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Environment

22. Lessons From the Perfect Storm

Climate change should be back on the public agenda.

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Flooded streets in Brooklyn caused by Hurricane Sandy on October 29. | Anton Oparin / Shutterstock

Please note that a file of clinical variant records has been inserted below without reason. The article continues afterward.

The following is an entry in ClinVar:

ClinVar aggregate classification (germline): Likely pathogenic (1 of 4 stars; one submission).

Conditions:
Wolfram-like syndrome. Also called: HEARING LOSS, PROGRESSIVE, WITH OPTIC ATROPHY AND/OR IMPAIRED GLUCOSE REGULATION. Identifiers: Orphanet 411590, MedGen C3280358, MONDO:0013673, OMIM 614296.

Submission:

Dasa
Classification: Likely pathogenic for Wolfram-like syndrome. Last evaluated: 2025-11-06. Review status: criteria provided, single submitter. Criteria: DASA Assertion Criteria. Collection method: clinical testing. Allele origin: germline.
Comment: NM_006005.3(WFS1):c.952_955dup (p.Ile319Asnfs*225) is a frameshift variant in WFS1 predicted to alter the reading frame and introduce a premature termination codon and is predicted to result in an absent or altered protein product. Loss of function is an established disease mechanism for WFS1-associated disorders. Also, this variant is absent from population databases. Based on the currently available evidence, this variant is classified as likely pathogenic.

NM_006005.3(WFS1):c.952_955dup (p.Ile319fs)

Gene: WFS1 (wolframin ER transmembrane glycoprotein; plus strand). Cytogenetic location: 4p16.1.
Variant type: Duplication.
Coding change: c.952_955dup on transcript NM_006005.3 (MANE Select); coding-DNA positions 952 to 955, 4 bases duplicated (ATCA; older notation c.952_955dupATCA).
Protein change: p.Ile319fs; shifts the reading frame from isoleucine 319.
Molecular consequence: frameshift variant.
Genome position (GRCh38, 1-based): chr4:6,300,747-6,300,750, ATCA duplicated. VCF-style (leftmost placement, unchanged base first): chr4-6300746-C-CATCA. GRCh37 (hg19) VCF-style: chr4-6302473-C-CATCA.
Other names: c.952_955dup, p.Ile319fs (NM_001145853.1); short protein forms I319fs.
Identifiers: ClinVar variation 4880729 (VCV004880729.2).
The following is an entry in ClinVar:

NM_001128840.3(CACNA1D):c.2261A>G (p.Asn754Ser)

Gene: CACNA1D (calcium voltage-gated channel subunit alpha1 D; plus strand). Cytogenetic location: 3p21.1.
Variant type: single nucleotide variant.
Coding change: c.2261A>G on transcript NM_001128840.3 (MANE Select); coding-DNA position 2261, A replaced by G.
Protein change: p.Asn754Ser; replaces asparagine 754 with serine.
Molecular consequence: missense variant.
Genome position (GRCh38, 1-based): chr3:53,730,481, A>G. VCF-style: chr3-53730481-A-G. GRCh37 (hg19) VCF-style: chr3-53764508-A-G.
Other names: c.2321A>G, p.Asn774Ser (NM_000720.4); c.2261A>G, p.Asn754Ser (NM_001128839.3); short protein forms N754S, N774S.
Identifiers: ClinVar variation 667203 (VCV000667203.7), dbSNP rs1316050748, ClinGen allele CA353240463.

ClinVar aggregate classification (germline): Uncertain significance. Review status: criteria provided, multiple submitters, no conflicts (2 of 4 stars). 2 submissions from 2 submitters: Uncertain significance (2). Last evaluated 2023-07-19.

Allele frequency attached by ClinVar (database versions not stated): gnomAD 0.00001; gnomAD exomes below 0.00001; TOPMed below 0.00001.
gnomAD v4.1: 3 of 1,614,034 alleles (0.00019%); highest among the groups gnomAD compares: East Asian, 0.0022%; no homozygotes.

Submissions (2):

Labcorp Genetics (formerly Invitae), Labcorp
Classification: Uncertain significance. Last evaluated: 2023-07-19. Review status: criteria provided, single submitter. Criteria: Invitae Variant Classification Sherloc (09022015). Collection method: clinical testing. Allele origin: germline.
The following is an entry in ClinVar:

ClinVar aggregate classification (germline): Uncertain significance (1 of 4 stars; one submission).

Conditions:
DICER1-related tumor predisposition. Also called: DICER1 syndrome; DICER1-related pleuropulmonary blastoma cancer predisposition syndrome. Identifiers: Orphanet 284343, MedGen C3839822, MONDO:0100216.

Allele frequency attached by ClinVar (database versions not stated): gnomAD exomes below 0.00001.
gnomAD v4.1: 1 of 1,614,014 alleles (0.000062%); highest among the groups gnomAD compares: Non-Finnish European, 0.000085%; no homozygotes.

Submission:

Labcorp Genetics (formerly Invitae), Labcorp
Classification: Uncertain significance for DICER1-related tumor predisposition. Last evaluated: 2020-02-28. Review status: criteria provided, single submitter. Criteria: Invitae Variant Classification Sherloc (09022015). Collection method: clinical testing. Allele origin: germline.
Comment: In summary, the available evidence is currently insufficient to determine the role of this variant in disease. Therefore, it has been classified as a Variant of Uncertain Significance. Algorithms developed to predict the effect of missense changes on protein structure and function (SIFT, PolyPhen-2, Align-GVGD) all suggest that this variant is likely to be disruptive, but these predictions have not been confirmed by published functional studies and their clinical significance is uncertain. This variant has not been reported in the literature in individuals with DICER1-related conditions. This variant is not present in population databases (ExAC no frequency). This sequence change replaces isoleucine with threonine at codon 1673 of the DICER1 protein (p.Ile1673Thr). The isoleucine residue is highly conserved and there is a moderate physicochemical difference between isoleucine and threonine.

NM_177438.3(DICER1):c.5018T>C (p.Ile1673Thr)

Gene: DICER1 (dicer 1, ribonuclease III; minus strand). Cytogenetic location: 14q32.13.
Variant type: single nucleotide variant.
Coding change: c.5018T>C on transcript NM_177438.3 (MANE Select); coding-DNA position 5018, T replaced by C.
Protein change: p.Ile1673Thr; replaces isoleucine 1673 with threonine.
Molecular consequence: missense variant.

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Hurricane Sandy upended millions of lives and caused up to $50 billion in damage when it struck the Eastern Seaboard last October, but its most enduring legacy may be vaulting climate change back onto the public agenda. "We have a 100-year flood every 2 years now," New York governor Andrew Cuomo said the day after the storm. "We have a new reality when it comes to these weather patterns." He called for the building of levees or other barriers to counter the threat of storm flooding as sea level rises; in New York Harbor the water is about a foot higher than it was a century ago. Similar adaptation projects will most likely be needed in other major coastal cities. They won't be cheap, but Sandy starkly framed the alternatives.

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